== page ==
Not the Dunbar Constant, but the Boyd Constant
The simplistic reading of the Dunbar Number (often called the Dunbar Constant) is that people are cognitively limited to having only 150 friends.
The more nuanced view is that we have room in our minds for only so much social knowledge about people. Social data — like who dated who in your high school class, what coalitions exist between this group of neighbors on your block, and who trusts who in this department at the office — form networks in our minds, networks that reflect the social networks we encounter in life. These networks can be filled with the social metadata that I mentioned — trust, or connections, or influence — and obviously there are limits to how much we can hold in our memories.
But in the modern world many of us know considerably more than 150 people: we just don’t very much about them compared to the way that villagers in medieval England knew their neighbors and kin. So, I know a little about thousands of people, more about a few hundred, and a whole lot about only a few dozen.
If there is a constant it’s not a fixed number of how many friends you can have, but how much social knowledge your mind can hold. Let’s call it the Boyd Constant.
Knowledge is not a dead pile of facts, but on the contrary, the outcome of a dynamic interaction with the world at large, and most importantly, with the other people in it.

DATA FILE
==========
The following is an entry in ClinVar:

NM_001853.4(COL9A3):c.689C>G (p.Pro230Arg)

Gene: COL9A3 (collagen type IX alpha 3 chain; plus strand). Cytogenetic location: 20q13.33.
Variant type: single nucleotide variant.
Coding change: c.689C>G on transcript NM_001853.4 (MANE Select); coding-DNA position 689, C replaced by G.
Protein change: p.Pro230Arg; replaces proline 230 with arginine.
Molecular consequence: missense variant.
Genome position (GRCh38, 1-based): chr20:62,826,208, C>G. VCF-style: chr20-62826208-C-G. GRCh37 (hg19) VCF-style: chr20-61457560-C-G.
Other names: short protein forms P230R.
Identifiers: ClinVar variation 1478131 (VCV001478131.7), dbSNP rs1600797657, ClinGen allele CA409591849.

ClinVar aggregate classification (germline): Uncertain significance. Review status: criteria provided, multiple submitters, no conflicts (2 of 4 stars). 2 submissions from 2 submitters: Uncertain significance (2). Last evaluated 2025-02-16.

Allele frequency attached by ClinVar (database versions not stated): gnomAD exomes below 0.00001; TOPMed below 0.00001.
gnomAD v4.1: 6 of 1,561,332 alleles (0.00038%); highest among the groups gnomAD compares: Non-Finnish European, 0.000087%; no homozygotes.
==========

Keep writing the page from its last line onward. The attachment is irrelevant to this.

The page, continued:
Mobile social apps are not, really, about free SMS. Mobile discovery and acquisition is a mess - it’s in a ‘pre-pagerank’ phase where we lack the right tools and paths to find and discover content and services efficiently. Social apps may well be a major part of this, as I discussed in detail here. These apps have the opportunity to be a third channel in parallel to Google and Facebook.
Without mobile, it doesn’t matter how much money Facebook has. If you’re asking whether Zuckerberg paid too much for WhatsApp, you’re asking the wrong question. Zuckerberg is sending a message, here, that Facebook will never stop in its attempt to dominate mobile — that no amount of money is too much.
I was interviewed in Las Vegas when attending the recent IBM Partnerworld Leadership Conference, and this snippet regards IBM’s strategic transformation toward ‘Cloud First, Mobile First’. The tagline is a sort of Moebius impossibility, but I still think it is powerfully emotive.
I wrote about this transformation at length st GigaOM Research (see IBM’s transformation is a self-disruption the channel will have to outrun).
(No comments about wearing a striped shirt to a video interview, please.)